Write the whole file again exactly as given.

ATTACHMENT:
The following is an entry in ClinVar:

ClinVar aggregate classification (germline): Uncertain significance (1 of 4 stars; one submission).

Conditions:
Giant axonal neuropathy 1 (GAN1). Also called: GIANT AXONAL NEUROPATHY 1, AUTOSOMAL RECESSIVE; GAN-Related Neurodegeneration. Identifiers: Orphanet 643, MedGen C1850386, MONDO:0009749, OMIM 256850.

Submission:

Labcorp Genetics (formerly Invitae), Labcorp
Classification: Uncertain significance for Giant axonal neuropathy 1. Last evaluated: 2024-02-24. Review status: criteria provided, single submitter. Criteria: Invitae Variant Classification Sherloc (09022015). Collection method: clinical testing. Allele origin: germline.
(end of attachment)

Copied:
The following is an entry in ClinVar:

ClinVar aggregate classification (germline): Uncertain significance (1 of 4 stars; one submission).

Conditions:
Giant axonal neuropathy 1 (GAN1). Also called: GIANT AXONAL NEUROPATHY 1, AUTOSOMAL RECESSIVE; GAN-Related Neurodegeneration. Identifiers: Orphanet 643, MedGen C1850386, MONDO:0009749, OMIM 256850.

Submission:

Labcorp Genetics (formerly Invitae), Labcorp
Classification: Uncertain significance for Giant axonal neuropathy 1. Last evaluated: 2024-02-24. Review status: criteria provided, single submitter. Criteria: Invitae Variant Classification Sherloc (09022015). Collection method: clinical testing. Allele origin: germline.